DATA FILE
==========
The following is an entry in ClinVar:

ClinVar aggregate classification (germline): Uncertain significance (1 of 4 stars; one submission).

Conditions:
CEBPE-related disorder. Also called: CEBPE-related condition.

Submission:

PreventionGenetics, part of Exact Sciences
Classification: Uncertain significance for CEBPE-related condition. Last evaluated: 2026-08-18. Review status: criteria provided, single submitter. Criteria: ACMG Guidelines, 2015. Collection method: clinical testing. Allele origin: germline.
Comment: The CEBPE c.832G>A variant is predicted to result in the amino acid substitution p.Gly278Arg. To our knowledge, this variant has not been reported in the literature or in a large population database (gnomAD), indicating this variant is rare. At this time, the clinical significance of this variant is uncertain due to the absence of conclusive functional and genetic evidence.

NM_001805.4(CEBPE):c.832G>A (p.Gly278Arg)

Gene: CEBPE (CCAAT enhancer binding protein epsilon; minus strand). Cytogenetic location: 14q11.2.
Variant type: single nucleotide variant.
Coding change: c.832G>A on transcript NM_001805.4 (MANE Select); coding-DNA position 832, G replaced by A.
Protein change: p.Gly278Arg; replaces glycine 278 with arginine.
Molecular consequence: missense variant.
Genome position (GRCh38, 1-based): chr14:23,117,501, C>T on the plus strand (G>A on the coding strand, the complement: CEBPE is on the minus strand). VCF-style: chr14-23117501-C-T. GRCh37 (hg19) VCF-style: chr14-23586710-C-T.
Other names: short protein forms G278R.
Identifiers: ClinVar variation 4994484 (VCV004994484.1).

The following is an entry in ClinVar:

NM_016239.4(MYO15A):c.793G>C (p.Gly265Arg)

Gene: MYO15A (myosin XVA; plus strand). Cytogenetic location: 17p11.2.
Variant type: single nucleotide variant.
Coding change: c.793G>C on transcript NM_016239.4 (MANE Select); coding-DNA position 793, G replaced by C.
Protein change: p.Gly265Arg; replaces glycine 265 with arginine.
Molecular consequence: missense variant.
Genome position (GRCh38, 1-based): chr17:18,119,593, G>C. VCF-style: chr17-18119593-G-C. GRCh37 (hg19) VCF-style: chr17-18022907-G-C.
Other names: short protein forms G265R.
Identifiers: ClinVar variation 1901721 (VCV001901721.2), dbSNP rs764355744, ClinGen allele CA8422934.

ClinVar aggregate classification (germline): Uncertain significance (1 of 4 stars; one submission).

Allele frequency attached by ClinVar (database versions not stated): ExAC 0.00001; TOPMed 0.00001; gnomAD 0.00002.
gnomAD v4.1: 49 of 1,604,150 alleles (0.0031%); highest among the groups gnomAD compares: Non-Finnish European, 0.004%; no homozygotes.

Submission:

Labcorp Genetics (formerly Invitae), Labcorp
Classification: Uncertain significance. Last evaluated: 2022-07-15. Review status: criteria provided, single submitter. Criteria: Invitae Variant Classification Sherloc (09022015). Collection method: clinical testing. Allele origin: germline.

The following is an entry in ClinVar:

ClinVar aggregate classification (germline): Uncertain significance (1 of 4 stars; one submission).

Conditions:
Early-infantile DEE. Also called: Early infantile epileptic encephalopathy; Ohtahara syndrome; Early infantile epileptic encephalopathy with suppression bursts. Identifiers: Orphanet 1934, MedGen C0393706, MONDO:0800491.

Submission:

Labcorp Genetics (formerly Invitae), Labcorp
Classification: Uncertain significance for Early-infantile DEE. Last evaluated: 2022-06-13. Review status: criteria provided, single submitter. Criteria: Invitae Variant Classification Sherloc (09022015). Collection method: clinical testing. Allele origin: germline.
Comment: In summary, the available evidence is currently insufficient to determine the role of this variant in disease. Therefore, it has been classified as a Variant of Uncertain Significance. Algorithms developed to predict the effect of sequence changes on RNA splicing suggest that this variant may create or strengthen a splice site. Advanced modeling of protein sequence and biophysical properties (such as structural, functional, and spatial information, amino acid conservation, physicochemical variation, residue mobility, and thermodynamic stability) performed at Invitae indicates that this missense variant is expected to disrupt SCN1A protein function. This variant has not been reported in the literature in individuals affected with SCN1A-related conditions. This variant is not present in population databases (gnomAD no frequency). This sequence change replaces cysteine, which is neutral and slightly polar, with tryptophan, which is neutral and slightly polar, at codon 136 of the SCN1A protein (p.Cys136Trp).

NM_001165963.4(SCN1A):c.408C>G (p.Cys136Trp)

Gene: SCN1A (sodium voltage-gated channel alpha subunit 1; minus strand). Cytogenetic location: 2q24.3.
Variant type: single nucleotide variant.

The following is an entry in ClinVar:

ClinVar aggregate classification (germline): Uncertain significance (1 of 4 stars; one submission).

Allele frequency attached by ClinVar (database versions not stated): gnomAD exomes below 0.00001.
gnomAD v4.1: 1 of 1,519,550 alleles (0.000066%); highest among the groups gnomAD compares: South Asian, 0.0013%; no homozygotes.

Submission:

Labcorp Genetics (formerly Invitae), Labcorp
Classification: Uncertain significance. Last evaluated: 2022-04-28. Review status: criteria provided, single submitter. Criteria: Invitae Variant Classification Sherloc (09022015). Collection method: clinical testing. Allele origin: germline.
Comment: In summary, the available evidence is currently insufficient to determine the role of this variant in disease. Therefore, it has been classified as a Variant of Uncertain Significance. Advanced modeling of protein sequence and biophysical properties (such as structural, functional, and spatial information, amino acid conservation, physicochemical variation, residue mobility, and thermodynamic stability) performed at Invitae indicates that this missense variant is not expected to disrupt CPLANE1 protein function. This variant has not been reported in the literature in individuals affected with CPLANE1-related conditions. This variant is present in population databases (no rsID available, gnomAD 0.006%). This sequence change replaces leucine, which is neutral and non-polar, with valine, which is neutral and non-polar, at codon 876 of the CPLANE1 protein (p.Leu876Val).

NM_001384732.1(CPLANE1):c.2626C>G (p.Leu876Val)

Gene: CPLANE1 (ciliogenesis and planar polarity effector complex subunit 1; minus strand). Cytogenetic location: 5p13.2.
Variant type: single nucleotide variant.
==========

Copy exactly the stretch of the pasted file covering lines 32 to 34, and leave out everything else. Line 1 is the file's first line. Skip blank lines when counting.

Labcorp Genetics (formerly Invitae), Labcorp
Classification: Uncertain significance. Last evaluated: 2022-07-15. Review status: criteria provided, single submitter. Criteria: Invitae Variant Classification Sherloc (09022015). Collection method: clinical testing. Allele origin: germline.

The following is an entry in ClinVar: